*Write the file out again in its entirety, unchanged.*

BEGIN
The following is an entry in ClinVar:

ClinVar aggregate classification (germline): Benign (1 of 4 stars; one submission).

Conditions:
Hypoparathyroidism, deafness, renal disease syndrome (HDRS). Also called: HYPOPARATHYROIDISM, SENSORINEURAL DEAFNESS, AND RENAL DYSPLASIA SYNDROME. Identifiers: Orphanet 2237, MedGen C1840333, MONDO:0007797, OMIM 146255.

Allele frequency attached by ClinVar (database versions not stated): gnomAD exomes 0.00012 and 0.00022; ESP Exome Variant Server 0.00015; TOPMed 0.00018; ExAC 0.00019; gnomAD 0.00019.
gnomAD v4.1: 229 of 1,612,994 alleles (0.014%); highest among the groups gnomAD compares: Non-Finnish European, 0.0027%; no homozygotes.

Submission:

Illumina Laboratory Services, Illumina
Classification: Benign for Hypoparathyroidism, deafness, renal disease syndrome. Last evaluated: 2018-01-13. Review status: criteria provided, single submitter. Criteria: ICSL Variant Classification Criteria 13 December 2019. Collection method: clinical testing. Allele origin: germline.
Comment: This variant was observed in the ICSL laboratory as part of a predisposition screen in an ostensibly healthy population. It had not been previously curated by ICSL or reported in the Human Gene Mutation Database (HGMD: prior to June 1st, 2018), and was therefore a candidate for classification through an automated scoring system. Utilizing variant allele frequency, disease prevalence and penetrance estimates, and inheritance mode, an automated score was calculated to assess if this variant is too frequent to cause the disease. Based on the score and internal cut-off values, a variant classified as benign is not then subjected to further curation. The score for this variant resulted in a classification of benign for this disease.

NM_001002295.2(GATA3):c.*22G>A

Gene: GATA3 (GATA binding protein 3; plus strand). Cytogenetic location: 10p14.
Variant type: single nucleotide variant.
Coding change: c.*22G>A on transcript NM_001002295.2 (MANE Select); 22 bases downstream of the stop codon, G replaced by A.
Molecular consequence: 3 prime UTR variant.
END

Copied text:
The following is an entry in ClinVar:

ClinVar aggregate classification (germline): Benign (1 of 4 stars; one submission).

Conditions:
Hypoparathyroidism, deafness, renal disease syndrome (HDRS). Also called: HYPOPARATHYROIDISM, SENSORINEURAL DEAFNESS, AND RENAL DYSPLASIA SYNDROME. Identifiers: Orphanet 2237, MedGen C1840333, MONDO:0007797, OMIM 146255.

Allele frequency attached by ClinVar (database versions not stated): gnomAD exomes 0.00012 and 0.00022; ESP Exome Variant Server 0.00015; TOPMed 0.00018; ExAC 0.00019; gnomAD 0.00019.
gnomAD v4.1: 229 of 1,612,994 alleles (0.014%); highest among the groups gnomAD compares: Non-Finnish European, 0.0027%; no homozygotes.

Submission:

Illumina Laboratory Services, Illumina
Classification: Benign for Hypoparathyroidism, deafness, renal disease syndrome. Last evaluated: 2018-01-13. Review status: criteria provided, single submitter. Criteria: ICSL Variant Classification Criteria 13 December 2019. Collection method: clinical testing. Allele origin: germline.
Comment: This variant was observed in the ICSL laboratory as part of a predisposition screen in an ostensibly healthy population. It had not been previously curated by ICSL or reported in the Human Gene Mutation Database (HGMD: prior to June 1st, 2018), and was therefore a candidate for classification through an automated scoring system. Utilizing variant allele frequency, disease prevalence and penetrance estimates, and inheritance mode, an automated score was calculated to assess if this variant is too frequent to cause the disease. Based on the score and internal cut-off values, a variant classified as benign is not then subjected to further curation. The score for this variant resulted in a classification of benign for this disease.

NM_001002295.2(GATA3):c.*22G>A

Gene: GATA3 (GATA binding protein 3; plus strand). Cytogenetic location: 10p14.
Variant type: single nucleotide variant.
Coding change: c.*22G>A on transcript NM_001002295.2 (MANE Select); 22 bases downstream of the stop codon, G replaced by A.
Molecular consequence: 3 prime UTR variant.